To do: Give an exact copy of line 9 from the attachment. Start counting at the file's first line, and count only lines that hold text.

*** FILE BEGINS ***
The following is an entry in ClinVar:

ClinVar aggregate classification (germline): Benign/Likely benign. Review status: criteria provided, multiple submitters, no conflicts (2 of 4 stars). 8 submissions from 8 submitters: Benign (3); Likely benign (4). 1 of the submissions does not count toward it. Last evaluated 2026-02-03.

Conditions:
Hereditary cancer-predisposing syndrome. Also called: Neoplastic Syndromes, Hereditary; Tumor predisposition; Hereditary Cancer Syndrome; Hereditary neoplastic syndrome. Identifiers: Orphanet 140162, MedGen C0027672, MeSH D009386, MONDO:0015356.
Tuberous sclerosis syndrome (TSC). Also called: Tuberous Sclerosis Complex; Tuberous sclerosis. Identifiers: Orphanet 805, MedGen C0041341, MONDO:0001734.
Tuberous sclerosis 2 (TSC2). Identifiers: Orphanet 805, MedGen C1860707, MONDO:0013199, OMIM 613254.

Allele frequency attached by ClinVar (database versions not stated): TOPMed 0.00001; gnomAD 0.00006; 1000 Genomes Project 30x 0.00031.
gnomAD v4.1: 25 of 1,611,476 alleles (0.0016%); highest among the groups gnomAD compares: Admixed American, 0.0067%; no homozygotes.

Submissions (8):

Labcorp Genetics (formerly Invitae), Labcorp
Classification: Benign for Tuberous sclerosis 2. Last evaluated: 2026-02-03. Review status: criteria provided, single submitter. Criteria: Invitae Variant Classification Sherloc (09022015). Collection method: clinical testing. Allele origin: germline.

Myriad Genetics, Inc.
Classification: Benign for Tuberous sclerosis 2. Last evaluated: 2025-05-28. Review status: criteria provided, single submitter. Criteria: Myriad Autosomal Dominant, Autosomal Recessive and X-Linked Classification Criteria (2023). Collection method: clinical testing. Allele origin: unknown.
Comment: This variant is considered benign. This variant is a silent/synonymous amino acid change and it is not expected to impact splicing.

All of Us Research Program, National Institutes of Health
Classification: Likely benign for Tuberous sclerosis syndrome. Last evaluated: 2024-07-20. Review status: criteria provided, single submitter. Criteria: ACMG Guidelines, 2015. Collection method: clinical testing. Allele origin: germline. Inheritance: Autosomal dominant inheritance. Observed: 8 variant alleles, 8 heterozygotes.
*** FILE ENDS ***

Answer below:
Submissions (8):